This is anecdotal, of course, but is consistent with Facebook’s embrace of all things algorithmic, as explained in a statement from the company:
Safety Check can be activated multiple ways. The first is when Facebook notifies everyone in an affected area. This is used when an incident impacts a large number people and there’s value in reaching them quickly. We look at a combination of the scope, scale and duration of the incident to determine when it is appropriate for Facebook to notify everyone in an area.
We are also testing a way for communities to activate Safety Check. When a significant number of people post about a specific incident and are in a crisis area, they will be asked to mark themselves safe through Safety Check. Once they do, they can then invite friends in the affected area to mark themselves safe as well. This allows communities to use Safety Check for situations where folks in the area know who Safety Check is most relevant for. In certain circumstances, as a situation evolves, Facebook may decide to notify everyone in an area even after the community has already started using Safety Check.
Rather than a human who can assess whether or not an event is truly disastrous, a Safety Check can now be “triggered” if 50 or more Facebook users indicate that they’re feeling unsafe. If Facebook detects that you’re discussing an issue of safety in the vicinity of the event itself (as confirmed by a third party such as a government agency or news source), you might be presented with the option to check in as “safe,” as is the case right now in Charlotte. It does not seem to matter to Facebook whether this threatened safety is real (e.g., a tsunami) or perceived (a Black Lives Matter protest and destruction of property in a neighboring county). To be sure, this tool could be tremendously useful were it placed in the hands of actual protestors, one of whom was shot two nights ago and died yesterday. But the mortal danger posed to Black Lives Matter protestors by police is more nuanced than an earthquake, and algorithms do not handle subtlety well; see the blue-shaded blast radius painted over the entirety of Charlotte in the screen shot above, indicating that the “community-triggered” Charlotte Safety Check is being used to broadcast the safety of deeply safe TV broadcast viewers and office building onlookers, not endangered participants.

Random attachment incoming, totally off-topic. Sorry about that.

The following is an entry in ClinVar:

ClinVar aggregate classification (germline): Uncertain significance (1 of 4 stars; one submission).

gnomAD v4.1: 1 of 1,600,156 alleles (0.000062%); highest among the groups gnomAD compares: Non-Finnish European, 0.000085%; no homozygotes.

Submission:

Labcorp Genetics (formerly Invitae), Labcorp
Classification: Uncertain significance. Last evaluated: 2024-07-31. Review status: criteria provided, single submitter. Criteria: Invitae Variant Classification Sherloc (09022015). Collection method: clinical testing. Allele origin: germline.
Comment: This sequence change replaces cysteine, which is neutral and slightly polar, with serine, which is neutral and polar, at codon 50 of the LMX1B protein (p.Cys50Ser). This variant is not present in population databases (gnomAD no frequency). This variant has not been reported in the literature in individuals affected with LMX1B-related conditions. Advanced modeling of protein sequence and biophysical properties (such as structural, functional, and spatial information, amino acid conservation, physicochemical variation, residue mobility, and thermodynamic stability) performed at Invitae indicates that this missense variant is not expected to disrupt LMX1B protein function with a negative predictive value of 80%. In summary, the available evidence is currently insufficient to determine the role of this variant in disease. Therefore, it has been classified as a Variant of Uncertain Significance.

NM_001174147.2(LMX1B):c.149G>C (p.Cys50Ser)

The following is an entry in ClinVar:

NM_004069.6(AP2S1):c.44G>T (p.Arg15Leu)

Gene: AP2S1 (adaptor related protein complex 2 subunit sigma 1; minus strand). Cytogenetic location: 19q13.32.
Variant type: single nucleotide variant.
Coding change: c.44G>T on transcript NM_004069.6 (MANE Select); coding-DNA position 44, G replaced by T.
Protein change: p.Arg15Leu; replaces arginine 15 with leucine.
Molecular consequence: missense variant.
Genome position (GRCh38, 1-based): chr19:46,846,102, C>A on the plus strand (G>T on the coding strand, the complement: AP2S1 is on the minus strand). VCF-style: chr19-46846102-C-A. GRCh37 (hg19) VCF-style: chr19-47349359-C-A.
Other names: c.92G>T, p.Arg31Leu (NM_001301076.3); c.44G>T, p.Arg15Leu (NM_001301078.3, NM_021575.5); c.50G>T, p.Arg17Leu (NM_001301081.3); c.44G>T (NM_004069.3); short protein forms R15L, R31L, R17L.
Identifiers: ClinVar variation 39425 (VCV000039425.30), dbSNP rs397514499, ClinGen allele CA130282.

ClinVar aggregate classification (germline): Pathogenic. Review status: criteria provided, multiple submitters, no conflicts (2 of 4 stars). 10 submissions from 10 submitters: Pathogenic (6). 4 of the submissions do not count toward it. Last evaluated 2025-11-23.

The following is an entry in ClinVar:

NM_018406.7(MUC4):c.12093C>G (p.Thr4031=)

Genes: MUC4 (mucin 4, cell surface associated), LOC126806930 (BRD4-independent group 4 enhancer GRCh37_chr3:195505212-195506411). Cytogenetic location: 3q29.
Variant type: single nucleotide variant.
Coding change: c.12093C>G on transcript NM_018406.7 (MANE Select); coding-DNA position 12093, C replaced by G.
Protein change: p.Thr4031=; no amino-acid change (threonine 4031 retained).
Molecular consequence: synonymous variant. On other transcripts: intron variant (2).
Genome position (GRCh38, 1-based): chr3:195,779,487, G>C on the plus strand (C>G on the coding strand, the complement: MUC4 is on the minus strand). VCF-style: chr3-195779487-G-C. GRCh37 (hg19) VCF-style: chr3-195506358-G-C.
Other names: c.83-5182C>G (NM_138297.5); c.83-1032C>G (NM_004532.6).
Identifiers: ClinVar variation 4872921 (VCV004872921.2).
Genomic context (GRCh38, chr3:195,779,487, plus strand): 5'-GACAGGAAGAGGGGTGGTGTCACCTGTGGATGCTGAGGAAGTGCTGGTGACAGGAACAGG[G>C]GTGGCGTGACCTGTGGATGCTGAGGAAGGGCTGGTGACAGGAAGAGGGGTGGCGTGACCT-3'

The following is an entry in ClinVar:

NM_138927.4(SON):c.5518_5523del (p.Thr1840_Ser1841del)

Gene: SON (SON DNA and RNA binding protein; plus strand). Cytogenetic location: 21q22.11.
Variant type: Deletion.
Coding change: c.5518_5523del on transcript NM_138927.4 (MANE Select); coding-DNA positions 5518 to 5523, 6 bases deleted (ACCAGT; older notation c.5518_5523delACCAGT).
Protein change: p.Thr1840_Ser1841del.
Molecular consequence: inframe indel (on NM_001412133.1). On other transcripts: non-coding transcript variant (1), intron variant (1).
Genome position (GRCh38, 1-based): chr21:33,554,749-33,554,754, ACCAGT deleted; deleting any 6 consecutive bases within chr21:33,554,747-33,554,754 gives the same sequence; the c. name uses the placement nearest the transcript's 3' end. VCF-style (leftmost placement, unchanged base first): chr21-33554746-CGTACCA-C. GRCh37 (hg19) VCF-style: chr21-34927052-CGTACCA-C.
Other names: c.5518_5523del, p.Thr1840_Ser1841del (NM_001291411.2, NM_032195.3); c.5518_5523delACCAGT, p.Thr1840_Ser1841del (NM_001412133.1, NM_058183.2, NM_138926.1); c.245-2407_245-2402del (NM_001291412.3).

It’s not hard to imagine how, aside from intentional abuse, a computer’s attempt at guessing what is or isn’t serious could backfire — this summer’s imaginary mass shooting at a John F. Kennedy Airport terminal in New York City could’ve easily snowballed across the country (or globe) had it triggered a Facebook Safety Check based on misinformation and raw fear. Facebook says it is “continually working to find the best way for Safety Check to be helpful to the most people,” but there’s no indication that means tempering the output of its beloved software algorithms with more input from human overseers. So until the next opportunity for a hoax crisis or rumor run amok, we should expect to see Facebook’s Safety Check increasingly used the way most Americans use Facebook: as a means of confirming, and then spreading, their fears.
The original version of this post misstated the condition of a protestor shot by a police officer; the protester died. Additionally, Charlotte police now say the protester was shot by another person in the crowd, not an officer.